July 14, 2019

Ellen Rachlin: Poems of Survival

Ellen Rachlin: Poems of Survival
Cannot be hit
…well maybe hit
but not marred
and if marred,
put that thought aside;
just stare at open, fast to strike
then look nowhere
but the eyes.
In spacetime,
there should be
no difference between
what opposing fighters
see and measure,
but here the arc
of a kick holds
mixed coordinates,
so it’s best to move
at all times because
moving is winning,
winning is moving;
punishment is
achieving victory.
Nearby there are always
judges, and rarely, a referee.
Rage wore itself out
on no-name turf
between opposing hills,
in the end, claiming
Crown and name —
The Battle of Hastings.
Archers, cavalry boot high in mud,
penned in by allegiance,
forest, marsh, and fallen mates
honored here with shadows
painted in cinnabar.
Below, a screaming toddler and sniping couple
square off in separate corners
of the gallery.
On a wall near a nervous guard,
a light funnels gold.
Horseman with raised mace,
child with footage gained, and 
guard on anger’s edge
carry the burden unevolved
— our capacity for rage
in its greater grandeur dressed
as heraldry on tunic and uniform — outrage.
Maybe they regretted starting this,
but there’s no chance of walking away.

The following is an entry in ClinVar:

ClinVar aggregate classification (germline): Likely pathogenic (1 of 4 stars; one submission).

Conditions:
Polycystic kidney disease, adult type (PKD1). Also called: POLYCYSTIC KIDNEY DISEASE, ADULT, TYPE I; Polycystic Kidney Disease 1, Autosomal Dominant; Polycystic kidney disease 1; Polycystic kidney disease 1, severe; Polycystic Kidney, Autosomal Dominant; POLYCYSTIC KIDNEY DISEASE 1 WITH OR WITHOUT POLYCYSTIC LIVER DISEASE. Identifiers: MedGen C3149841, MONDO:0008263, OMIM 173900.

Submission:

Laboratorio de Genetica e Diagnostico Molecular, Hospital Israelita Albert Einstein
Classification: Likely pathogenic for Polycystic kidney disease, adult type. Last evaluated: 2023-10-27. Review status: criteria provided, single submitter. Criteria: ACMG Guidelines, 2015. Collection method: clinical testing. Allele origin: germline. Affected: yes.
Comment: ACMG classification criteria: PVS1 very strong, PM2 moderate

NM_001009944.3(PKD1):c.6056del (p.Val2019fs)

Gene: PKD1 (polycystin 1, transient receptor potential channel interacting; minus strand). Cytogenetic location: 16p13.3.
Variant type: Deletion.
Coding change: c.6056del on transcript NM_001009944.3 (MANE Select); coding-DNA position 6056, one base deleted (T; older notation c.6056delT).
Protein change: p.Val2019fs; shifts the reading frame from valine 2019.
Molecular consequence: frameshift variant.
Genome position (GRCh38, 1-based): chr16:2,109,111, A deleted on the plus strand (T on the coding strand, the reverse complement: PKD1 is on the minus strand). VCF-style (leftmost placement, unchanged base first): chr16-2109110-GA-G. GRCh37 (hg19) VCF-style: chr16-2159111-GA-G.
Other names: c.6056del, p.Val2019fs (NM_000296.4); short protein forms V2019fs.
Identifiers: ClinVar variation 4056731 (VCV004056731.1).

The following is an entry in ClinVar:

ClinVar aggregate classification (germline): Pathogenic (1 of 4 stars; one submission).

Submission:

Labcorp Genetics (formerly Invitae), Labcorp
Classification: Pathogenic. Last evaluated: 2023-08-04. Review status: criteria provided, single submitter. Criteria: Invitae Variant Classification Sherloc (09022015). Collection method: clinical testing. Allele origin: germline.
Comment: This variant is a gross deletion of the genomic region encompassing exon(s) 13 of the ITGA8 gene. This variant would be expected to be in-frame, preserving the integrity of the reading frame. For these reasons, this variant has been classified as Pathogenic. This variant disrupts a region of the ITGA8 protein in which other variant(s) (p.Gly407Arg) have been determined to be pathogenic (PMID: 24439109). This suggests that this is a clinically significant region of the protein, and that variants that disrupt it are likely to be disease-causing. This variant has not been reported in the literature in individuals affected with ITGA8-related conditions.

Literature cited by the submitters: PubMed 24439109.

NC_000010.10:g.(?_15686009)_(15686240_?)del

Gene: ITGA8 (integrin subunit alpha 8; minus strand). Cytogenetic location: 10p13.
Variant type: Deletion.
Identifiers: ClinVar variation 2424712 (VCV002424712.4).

Snow covers the field,
moon a haloed light,
arcs of fine grass yield
to ripples of grayish white.
Behind matted drifts and
trees the city rises;
there’s no more give and take.
One’s blood adjusts to cold,
eyes warm to ice, 
and hunger tamed enough
to bear not giving up.
Once dreams survive as voles
do so fiercely underfoot in veins
of snow not far enough from owls
who claim heaven and
control all they circle below.
Shape Shifting  
Don’t think now about what to expect—
let hope iterate its fleeting list,
inspire the chirps, the chatter. Try to
nest where commerce intersects with
commerce. Review the rules: Imagine
your success, adhere to 80/20, ask for it,
view from the customer's view
who own and decide amongst
competing species with elitist names
flocked here after miles on airplanes,
perched in wait of an opening,
first call, first choice, tallest order.
Associate of none, retreat
to your post at hotel room desk:
flick on the TV, ring the service world
for salad no dressing, an extra neck roll.
Sing unapologetic complaints,
send housekeeping fluttering.
We dare to all of our lives.

The First Snowfall  
There winter was– beyond arms’ reach
and our ability to contain it.
The instinct to curl up and weep
for the loss of beloved Fall—
as white covered end to end
the neighborhood.
And we look back
knowing it wasn’t long before
we plowed widely through
snow’s brief immunity from us.
But startled from sleep
and captured by snow, it isn’t
faith that comes first to show us out.

Ellen Rachlin is the author of Permeable Divide, Until Crazy Catches Me (Antrim House), as well as two chapbooks – Captive to Residue (Flarestack UK) and Waiting for Here (Finishing Line Press), and winner of the IBPA Benjamin Franklin Silver Award and a finalist in the New Women’s Voices series. Her poems have appeared in various journals and anthologies, including American Poetry Review, Granta, Literary Imagination, The Los Angeles Review, and The Eloquent Poem. She received her M.F.A. from Antioch. She serves as Treasurer of the Poetry Society of America and works in finance.

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